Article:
Mental states are defined by their function. Anything, a computer for example, could have a mind if its functions are similar to one.
Mind levels of analysis
Cognitive, Behavioral, and Neural
Marr's levels of analysis
Computational (What is the goal? What needs to be accomplished?), Algorithmic (representation of input/output and algorithm for transformation), and Implementation (physical representation) levels. (1980)
Marr's levels evalutation
Provides a clear and powerful framework for understanding the operations of cognitive systems. Prob: independence of the three levels is not clear. Marr's views too heavily constrained on the computer metaphor. It is not clear what should count as a distinct computation.
Modularity of mind
Phrenology linked. The brain is sectioned regionally for different cognitive functions
Phrenology problems
Concepts attributed to areas (bad psychology). Size of brain regions does not reflect the strength of psychological faculties. Brain shape does not affect skull shape. Non-objective (no experimentation)
Cortical columns
Fundamental processing unit of the cortex
Extend vertically through the cortex
Vary from 300-600 microns in diameter
Similar across species whose brain volumes differ by factor of 1000
Evolution is associated with increased number of columns, not column size
Receptive Fields
Sensory neurons represent particular aspects of the sensory environment. The particular aspects of the environment coded by a neuron are known as its receptive field.
Area MT
Region in the middle temporal area
Sensitive to visual motion
Cortical maps
The sensory cortices of the brain are laid out in a topographical manner
Brain Plasticity
During development
experience determines how the brain gets wired up
During adulthood
experience results in changes in the brain’s wiring
How does learning happen?
The brain has molecular processes that change its processing based on experience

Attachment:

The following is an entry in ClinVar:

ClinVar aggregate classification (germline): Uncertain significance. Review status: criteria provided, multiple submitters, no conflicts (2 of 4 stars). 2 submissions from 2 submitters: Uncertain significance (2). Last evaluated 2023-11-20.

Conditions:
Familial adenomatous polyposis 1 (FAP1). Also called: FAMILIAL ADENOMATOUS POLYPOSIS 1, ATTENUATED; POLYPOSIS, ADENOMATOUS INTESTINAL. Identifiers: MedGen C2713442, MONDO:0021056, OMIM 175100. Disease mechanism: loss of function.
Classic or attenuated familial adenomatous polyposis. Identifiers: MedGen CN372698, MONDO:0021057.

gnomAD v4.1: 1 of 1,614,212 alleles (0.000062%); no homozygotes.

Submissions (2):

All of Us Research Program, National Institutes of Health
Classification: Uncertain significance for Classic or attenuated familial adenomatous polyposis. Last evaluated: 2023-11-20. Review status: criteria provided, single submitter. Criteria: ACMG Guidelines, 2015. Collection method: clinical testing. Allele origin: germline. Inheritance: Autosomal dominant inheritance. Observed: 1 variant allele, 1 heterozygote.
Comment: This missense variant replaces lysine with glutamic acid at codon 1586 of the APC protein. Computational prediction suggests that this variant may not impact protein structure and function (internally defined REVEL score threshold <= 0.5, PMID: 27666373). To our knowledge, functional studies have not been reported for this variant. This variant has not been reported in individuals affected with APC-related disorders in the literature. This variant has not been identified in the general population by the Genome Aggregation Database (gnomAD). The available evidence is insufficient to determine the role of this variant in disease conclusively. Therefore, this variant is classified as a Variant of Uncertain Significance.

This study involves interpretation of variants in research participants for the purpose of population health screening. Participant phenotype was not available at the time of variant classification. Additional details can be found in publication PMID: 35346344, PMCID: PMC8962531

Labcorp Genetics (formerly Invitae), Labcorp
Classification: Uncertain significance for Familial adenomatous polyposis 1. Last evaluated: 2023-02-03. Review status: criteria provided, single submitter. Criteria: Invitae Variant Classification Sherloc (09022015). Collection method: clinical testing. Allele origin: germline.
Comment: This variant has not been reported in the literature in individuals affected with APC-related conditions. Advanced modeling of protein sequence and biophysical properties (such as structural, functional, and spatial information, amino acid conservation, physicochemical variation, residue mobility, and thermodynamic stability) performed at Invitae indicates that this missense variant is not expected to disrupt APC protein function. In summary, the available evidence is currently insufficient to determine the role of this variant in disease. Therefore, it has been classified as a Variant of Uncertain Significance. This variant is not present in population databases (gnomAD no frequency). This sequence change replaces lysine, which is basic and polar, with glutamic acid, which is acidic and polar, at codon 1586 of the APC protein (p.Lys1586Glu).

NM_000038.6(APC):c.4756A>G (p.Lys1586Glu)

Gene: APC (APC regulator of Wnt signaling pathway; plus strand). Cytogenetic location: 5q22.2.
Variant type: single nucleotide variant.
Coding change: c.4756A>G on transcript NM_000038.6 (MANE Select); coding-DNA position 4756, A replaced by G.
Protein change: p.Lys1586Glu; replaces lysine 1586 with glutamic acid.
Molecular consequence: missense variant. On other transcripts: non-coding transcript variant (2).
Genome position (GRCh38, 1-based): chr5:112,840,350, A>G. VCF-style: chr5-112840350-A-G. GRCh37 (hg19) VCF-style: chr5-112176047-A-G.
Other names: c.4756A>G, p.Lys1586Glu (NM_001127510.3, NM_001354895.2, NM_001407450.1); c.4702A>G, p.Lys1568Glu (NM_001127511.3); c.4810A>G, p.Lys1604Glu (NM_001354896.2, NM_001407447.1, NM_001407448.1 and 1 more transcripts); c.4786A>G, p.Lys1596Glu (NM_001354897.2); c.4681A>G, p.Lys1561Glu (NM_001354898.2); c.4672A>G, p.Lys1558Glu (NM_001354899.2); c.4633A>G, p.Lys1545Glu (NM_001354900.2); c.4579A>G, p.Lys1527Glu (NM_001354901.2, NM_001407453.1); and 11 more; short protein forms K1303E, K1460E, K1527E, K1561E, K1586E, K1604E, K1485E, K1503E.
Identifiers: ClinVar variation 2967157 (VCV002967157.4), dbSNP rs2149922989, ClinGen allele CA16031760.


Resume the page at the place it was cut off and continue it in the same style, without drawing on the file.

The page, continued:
The strength of individual synapses changes due to experience
D. O. Hebb: neurons that fire together, wire together
Learning results in the growth of new synapses
These processes are the basis of learning and memory
Studying the human brain
How can we study the human brain?
Study patients with lesions or brain diseases
Brain imaging techniques
Virtual lesions
Transcranial magnetic stimulation (TMS)
Induces momentary electrical current in cortex
Recording from the human brain
Penfield stimulated the surface of the cortex during surgery
The brain doesn’t have pain receptors!
Stimulating different areas caused different sensations
Activity can be recorded using implanted electrodes
Patients undergoing surgery for epilepsy often have electrodes implanted for up to a week before surgery
Can record from these electrodes while performing a task
Brain imaging
Electroencephalogram (EEG):
measures electrical activity at the scalp. (good speed and cheap; bad spatial resolution)
Functional MRI:
Measures blood flow
in the brain. (good spatial and decent time resolution; bad price, size, and magnetic conflicts)
Multimodal imaging
New techniques allow the integration of fMRI and MEG/EEG results
Combines the advantages of each technique
Retinotopic organization
The visual cortex is laid out in an orderly topographic fashion
central vision gets more space than peripheral vision
Visual illusions
(Backus & Oruç, 2005):
the visual system constructs percepts that represent that which would most likely have evoked the same pattern of sensory neural activity
This can lead to visual illusions
The Generic View Principle
The visual system assumes that the current image is one that is likely to have arisen
It’s not an extremely rare accident of viewpoint
This heuristic allows many other assumptions to be made
However, it will sometimes fail